A Russian government agency has requested contractor bids to find ways to block censorship-resistant internet technologies, like mesh networks. The list includes messaging app company Telegram’s yet-to-be-launched blockchain.
The call for bids was published on March 3 by the General Radio Frequency Center, the agency controlling the use of radio frequencies in Russia, and first reported by the Russian-language cryptocurrency news outlet Forklog.
According to the notice, the agency is looking for research on what technologies can be used to access restricted content, including content deemed extremist, beyond traditional internet protocols.
The research should point at ways to block access to such tech, the agency told would-be contractors.
The list of such technologies in the document includes mesh networks, internet of things (IoT) protocols and protocols allowing anonymous browsing, including Invisible Internet Project (I2P), The Onion Router (TOR), Freenet, Zeronet, anoNet – and one blockchain, the Telegram Open Network (TON).
Such technologies are “used to build anonymous Darknet networks,” according to the agency. Bitcoin (BTC) isn’t mentioned, nor any other cryptocurrencies.
It’s not clear how the list was formed. TON could have been included because the blockchain network Telegram has been building is designed to support applications for peer-to-peer networks (TON P2P Network), website hosting (TON DNS) and anonymity (TON Proxy).
According to the TON white paper, such a system, once launched in full, would allow browsing beyond the restrictions imposed by state actors on the service providers. “User network anonymity can be easily preserved by means of TON Proxy, and all services will be effectively unblockable,” the white paper said.
Even as Telegram is currently mired in a legal battle with the U.S. Securities and Exchange Commission (SEC), which is seeking to halt TON’s launch, there are signs the company keeps rolling out the components of the future network. Last week, Telegram published instructions for registering websites using TON DNS.
The General Radio Frequency Center did not respond to CoinDesk’s request for comment by press time.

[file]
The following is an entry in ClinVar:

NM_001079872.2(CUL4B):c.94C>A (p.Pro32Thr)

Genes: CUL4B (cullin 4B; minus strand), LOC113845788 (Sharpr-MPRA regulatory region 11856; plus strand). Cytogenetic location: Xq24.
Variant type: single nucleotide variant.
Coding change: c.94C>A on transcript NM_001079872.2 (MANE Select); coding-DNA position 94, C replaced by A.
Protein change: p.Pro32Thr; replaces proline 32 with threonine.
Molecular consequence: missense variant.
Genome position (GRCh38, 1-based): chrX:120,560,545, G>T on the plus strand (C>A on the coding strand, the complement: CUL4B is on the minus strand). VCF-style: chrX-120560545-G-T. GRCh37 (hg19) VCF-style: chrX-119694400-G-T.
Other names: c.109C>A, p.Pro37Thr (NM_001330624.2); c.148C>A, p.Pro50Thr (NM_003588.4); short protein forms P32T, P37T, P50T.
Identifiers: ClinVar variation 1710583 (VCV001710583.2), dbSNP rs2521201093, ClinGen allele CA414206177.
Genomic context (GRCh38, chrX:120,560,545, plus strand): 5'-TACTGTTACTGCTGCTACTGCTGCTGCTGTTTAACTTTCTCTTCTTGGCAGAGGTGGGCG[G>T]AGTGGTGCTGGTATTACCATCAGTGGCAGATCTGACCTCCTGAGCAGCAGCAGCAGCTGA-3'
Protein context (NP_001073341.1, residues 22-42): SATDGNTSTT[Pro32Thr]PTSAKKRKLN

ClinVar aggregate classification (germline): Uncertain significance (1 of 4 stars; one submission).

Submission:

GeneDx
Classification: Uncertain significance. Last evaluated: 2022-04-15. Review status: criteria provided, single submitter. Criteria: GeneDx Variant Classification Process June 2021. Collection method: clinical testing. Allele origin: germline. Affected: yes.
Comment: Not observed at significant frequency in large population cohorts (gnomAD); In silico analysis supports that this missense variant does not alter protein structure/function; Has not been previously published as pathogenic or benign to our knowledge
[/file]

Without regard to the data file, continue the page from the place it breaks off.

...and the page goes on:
Telegram has a history of confronting Russia’s authorities, which have tried to control the app or shut it down. In 2017, Russia’s counterintelligence agency, the Federal Security Service (FSB), demanded Telegram share the encryption key for its flagship messenger app. Telegram lost in court trying to fight that requirement but refused to hand over the keys anyway.
Since the summer of 2017, Roscomnadzor, the General Radio Frequency Center’s supervising agency, has been trying to block Telegram in Russia but failed. Telegram used a technique called domain fronting, hiding its traffic behind other services’ domains.
As a result, while chasing Telegram, Roscomnadzor kept misfiring, blocking multiple other websites but not Telegram and provoking the anger of internet users and a wave of memes.
Iron Curtain games
As for the future TON network, according to Mitja Goroshevsky, the CTO of TON Labs, the startup working on tools for TON developers, blocking TON would be even a trickier task.
“Even if there is an ‘Iron Curtain’ and all the communication channels with the outside world are blocked, chances to block it are around 5 percent,“ Goroshevsky said, pointing out that even during the Cold War people tuned into U.S. radio stations including Voice of America or Radio Liberty using home transistors.
“It’s gonna be just a new disgrace for Roscomnadzor,” he said.
And to interfere with the network itself, no less than 30 percent of all validators would have to be compromised, and most validators will most likely be located outside of Russia, Goroshevsky said.
The reason being, in Russia, there are no big cloud service providers like Google or Amazon, plus the risk of arbitrary blocking discourages validators from relying on Russia-based servers, he said.
In the meantime, Russia recently tested a mechanism for unplugging its segment of the internet from the rest of the world, following a law calling for a “sovereign Runet” similar to China’s Great Firewall.